Users Flock to Social Media That Now Includes Search Results, But Google Traffic Keeps Climbing
Google’s long-term hold on the number-one slot in the Alexa rankings and for overall web traffic could be threatened by Facebook’s continued market penetration, but the reality is Google is likely to maintain its number one ranking for at least a little while, in terms of overall web traffic and reach.
Facebook certainly has enjoyed a dramtic rise in traffic an reach in the past few years, most notably in the past two years. Of course, for the moment Google has far greater utility across a wide-range of applications that you just won’t find on Facebook. But that’s only for the moment.
What is quite curious is how Facebook has begun incorporating additional features to attract and hold visitors to the site. And the addition of Bing search results on FB is a powerful tool that keeps visitors from slipping the mouse to their browser’s search bar.
It is in this area Facebook does have a distinct advantage: Because of the very nature of a social networking platform, visitors are likely to stick around a bit longer. Adding additional features that keep the users attached to the website is just another way of protracting the visitor time on the site, which translates into greater face time with Facebook advertisers.
The numbers are pretty interesting. According to Alexa, Google’s average visitor spends about 12 minutes per day on the site. Google’s primary function, in terms of its search product, is to send you somewhere else. Facebook visitors, by contrast, spend an average of 32 minutes per day on the site.
With the addition of gaming apps, which are taking a lesson the MMOG world, users are hanging out even longer for their fill of Mafia Wars and Farmville. I am now in an online pillow fight with a niece in Virginia.
But in terms of raw visitors, Google and Facebook have been running, statistically, in a near dead heat where it concerns the increase in visitor traffic, at least over the past three months. On the other hand, Google has enjoyed twice the rate of increase of visitor time spent on the site. Of course, 10-percent of 100 is only 10. 11 percent of 1,000 is 110; so comparing based upon percentages does not provide a complete detail.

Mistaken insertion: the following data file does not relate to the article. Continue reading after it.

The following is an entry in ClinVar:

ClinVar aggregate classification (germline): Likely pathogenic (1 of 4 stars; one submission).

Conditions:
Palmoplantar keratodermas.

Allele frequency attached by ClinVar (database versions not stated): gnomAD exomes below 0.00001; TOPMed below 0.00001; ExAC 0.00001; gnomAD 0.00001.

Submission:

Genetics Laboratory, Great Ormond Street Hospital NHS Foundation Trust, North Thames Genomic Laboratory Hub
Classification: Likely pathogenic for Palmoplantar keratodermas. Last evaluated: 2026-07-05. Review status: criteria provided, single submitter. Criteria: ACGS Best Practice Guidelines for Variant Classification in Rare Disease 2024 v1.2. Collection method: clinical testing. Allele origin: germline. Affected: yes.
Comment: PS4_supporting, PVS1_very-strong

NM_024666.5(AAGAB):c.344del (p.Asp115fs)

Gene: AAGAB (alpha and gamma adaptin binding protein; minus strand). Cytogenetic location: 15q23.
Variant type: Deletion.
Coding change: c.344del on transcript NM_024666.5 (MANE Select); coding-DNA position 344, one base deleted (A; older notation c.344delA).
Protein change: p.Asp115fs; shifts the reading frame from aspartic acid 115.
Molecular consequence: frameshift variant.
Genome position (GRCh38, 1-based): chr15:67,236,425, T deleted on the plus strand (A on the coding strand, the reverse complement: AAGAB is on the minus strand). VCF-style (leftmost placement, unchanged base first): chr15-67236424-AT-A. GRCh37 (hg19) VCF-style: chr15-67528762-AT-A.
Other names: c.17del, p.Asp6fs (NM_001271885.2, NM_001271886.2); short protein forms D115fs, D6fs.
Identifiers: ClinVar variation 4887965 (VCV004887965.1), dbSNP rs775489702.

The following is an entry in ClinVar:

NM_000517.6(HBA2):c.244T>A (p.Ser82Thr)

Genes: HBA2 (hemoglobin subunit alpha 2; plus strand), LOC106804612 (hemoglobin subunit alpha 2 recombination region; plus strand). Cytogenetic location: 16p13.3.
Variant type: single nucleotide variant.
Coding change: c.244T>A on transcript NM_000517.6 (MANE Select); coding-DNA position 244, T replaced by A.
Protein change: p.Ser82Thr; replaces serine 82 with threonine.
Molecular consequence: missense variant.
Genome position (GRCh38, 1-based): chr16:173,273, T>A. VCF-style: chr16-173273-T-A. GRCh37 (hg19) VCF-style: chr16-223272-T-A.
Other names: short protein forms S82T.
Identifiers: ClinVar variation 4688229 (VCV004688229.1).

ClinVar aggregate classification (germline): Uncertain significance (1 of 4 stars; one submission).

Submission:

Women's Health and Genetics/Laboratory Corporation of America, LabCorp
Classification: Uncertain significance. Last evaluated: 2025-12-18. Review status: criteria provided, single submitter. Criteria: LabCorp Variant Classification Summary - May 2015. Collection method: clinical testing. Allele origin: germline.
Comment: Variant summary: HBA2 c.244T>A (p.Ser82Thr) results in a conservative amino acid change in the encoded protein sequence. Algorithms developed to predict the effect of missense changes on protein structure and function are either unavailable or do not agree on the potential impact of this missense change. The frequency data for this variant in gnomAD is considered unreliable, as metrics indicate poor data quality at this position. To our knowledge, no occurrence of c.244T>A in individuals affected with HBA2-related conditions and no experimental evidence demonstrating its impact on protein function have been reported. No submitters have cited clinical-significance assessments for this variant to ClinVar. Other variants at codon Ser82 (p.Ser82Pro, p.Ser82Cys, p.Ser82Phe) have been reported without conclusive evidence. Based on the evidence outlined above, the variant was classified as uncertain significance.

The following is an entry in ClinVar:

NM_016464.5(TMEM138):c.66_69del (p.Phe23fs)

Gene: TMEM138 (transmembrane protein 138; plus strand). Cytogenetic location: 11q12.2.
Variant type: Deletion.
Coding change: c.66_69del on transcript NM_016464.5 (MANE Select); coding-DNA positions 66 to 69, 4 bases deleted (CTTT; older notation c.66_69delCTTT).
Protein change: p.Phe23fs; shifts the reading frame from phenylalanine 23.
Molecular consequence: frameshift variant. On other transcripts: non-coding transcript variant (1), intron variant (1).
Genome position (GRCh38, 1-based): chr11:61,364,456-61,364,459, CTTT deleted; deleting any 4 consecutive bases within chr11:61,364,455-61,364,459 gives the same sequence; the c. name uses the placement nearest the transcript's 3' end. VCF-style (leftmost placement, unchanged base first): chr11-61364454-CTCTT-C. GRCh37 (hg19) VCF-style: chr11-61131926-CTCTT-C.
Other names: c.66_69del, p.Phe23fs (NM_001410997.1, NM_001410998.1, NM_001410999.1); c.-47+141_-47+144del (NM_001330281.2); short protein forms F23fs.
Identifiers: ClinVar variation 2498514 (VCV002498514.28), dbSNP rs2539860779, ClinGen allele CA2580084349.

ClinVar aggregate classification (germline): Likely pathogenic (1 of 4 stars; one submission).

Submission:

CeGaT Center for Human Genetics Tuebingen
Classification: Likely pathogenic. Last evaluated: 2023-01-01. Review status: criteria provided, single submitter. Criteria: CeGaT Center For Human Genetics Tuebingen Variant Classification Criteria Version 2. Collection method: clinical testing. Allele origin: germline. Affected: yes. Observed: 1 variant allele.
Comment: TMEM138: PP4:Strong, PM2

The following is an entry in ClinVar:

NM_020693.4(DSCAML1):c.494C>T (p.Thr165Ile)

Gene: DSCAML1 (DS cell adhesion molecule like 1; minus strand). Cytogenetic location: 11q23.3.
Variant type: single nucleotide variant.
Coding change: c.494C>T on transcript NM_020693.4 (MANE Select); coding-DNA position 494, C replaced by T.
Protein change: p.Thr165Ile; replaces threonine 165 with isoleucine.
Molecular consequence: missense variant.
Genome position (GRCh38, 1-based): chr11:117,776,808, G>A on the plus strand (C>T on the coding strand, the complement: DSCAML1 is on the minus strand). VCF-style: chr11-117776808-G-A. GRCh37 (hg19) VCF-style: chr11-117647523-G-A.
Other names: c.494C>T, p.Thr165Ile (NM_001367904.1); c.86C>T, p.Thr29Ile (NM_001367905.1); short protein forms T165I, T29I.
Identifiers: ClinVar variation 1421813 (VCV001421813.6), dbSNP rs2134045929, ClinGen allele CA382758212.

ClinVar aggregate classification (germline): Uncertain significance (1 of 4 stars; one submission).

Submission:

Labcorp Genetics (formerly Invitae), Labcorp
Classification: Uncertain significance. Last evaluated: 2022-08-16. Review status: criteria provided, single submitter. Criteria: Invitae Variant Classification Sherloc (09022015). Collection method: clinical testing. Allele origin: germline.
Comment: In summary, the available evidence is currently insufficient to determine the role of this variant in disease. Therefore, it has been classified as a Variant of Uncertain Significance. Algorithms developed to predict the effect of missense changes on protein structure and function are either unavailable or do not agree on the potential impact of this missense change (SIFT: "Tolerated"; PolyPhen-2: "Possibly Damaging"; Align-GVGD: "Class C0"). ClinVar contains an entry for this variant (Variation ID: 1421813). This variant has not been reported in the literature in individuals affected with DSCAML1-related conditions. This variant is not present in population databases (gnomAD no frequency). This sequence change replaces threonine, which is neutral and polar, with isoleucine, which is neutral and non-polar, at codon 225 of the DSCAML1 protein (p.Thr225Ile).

What is quite fascinating is examining the trend charts on Quantcast.com, which show Google’s visitor traffic has grown at a fairly steady pace over the past two years. But the pace of growth on Facebook has been meteoric! In February 2008, about the time I first heard of Facebook, there were approximately 35-million monthly visitors to FB. This is a very, very respectable number, for sure. Time, Inc.’s entire network generates roughly the same amount of traffic. For the same time period, Google was enjoying approximately 137-million visitors per month.
In December 2009, Google’s traffic was about 146-million visitors; Facebook enjoyed nearly 120-million. Well, that’s quite a transition, isn’t it?
Two years ago at this time, it would have been insane to name any website that might have a chance to overtake Google. Even one year ago, Facebook traffic was about 65-million monthly visits. Another 10-million visitors added to December’s traffic, they will have doubled their traffic.
So, I’ll be bold and go on the record now; whether anyone cares doesn’t affect me one way or the other. I believe Google has only a portion of 2010 to maintain it’s lead as the number one ranked website, in terms of traffic. But I’m not quite sure whether FB will overtake Google during the Summer or the Fall. Either way, Christmas will certainly be a merry time of year for Mark Zuckerberg, the face-masher, himself.
Of course, Google could stop posting all those status updates in it search results. But there’s the Bing thing, too.